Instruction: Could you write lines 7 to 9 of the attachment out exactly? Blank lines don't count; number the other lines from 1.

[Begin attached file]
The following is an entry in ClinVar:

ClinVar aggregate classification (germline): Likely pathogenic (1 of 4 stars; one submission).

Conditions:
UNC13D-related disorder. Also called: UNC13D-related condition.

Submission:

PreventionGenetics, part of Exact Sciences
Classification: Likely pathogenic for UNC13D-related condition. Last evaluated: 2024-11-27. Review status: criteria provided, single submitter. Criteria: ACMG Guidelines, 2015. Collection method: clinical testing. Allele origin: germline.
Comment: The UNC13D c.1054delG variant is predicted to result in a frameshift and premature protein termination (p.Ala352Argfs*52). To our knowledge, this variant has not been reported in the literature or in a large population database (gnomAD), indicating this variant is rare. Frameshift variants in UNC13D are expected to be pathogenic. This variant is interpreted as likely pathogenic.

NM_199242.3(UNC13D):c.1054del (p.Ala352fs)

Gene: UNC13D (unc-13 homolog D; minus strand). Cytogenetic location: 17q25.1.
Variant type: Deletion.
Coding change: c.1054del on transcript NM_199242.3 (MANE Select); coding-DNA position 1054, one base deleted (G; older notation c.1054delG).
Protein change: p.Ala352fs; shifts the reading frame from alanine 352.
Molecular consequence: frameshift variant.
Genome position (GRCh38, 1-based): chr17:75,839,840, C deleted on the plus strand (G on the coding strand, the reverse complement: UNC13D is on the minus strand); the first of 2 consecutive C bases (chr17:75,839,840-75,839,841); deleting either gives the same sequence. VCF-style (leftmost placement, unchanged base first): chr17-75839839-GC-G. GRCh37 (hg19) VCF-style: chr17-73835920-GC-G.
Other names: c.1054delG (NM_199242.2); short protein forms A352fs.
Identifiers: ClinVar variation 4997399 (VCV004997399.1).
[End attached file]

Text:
Classification: Likely pathogenic for UNC13D-related condition. Last evaluated: 2024-11-27. Review status: criteria provided, single submitter. Criteria: ACMG Guidelines, 2015. Collection method: clinical testing. Allele origin: germline.
Comment: The UNC13D c.1054delG variant is predicted to result in a frameshift and premature protein termination (p.Ala352Argfs*52). To our knowledge, this variant has not been reported in the literature or in a large population database (gnomAD), indicating this variant is rare. Frameshift variants in UNC13D are expected to be pathogenic. This variant is interpreted as likely pathogenic.

NM_199242.3(UNC13D):c.1054del (p.Ala352fs)